The Center for American Progress, for example, found that U.S.–China cooperation to accelerate deployment of carbon capture and sequestration technology could create as many as 940,000 direct and indirect jobs in the United States by 2022.
A recent “U.S.-China Clean Energy Cooperation Progress Report” by the U.S. Department of Energy summarizing cooperation with China underway concluded, “Our clean energy partnership with China can help boost America’s exports, creating jobs here at home, and ensure that our country remains at the forefront of technology innovation.”
The United States risks losing more of the clean energy market share to China
But the United States needs to do more at home. Ernst and Young ranks China as the world leader in the global renewable energy market. This is in large part because of its clean energy policies that are rooted in an understanding that investments in low-carbon technologies will lead to economic prosperity and energy security.
The United States does not have these kinds of policies in place. We need an energy policy with a strong manufacturing component to maintain our leadership position in technology innovation. This is critical to economic growth and job creation. Private investment in low-carbon technologies and business growth won’t happen without demand for clean energy. A clean energy standard or Environmental Protection Agency regulations can provide that demand.
Some want to move us in the opposite direction, however. The Republican Study Committee, for example, is proposing several damaging budget cuts, including ending the Manufacturing Extension Partnership program, or MEP, to save $125 million annually. This is short-sighted. MEP helps small and midsize companies enhance energy efficiency and creates or saves 50,000 manufacturing jobs per year. Similarly, conservatives want to gut applied energy research at the Department of Commerce and block the Environmental Protection Agency from keeping our air clean.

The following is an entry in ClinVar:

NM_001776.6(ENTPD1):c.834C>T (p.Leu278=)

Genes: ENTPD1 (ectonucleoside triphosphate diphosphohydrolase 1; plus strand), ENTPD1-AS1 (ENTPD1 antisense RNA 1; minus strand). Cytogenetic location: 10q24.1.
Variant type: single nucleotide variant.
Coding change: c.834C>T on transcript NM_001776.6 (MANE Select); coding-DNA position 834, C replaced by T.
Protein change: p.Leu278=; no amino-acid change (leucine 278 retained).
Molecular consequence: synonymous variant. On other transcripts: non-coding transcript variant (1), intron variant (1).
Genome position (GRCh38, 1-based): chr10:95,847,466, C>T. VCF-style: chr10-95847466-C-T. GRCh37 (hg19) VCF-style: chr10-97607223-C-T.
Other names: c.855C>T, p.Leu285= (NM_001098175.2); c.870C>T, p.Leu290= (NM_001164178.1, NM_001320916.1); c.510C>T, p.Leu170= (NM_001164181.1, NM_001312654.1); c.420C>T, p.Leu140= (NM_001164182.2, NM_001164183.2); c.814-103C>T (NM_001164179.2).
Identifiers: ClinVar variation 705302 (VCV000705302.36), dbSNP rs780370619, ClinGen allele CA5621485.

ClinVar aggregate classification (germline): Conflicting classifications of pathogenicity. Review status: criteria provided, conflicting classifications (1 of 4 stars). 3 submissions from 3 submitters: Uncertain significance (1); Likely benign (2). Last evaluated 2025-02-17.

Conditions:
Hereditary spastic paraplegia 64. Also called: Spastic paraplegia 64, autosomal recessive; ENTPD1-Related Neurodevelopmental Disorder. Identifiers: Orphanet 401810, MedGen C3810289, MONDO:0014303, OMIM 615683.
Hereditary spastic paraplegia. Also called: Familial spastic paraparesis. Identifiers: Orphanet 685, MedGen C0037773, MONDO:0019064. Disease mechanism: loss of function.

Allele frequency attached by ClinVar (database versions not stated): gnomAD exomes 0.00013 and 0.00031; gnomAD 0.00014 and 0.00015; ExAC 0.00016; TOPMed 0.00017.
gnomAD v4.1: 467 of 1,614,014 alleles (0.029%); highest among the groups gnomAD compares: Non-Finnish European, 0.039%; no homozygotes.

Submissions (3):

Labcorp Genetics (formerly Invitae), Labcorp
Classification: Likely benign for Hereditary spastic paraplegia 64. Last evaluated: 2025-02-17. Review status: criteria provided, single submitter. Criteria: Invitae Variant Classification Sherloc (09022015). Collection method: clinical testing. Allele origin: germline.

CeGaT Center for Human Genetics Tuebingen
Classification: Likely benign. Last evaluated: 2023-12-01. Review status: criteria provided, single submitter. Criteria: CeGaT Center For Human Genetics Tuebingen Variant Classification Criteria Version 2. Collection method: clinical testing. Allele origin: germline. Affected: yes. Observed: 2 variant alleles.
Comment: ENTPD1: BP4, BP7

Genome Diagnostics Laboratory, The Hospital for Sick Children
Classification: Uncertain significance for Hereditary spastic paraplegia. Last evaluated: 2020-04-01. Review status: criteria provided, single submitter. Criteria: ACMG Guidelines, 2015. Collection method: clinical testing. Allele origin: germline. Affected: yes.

Policies that would keep us the leader in the clean energy race
Instead of killing MEP, cutting innovative research and turning back the clock on environmental laws, Congress should maintain, extend, and enact policies that will give the United States a competitive edge in the worldwide low-carbon market.
These include but are not limited to the following:
- Increase funding for the MEP program
- Extend the manufacturing tax credit, or 48c, with an additional $5 billion in tax credits to help manufacturing companies become more energy efficient
- Eliminate wasteful tax breaks for oil companies and spend the $45 billion saved on research, development, and deployment of clean energy technologies
- Create a Clean Energy Deployment Administration, or “Green Bank,” to reduce the risk of clean energy investment and accelerate the manufacturing and deployment of clean energy technologies
- Establish CLEAN contracts incentivizing investment in renewable energy generation with long-term fixed-rates contracts
- Preserve demand certainty for clean energy technologies through the Environmental Protection Agency’s regulations of greenhouse gases and other pollutants
- Restore funding to the Department of Energy’s loan guarantee program, which is necessary for the development of clean energy technologies
Taking these steps would ensure not just a more competitive U.S. economy and robust future jobs growth but also a cleaner planet.
Rebecca Lefton is a Policy Analyst at American Progress.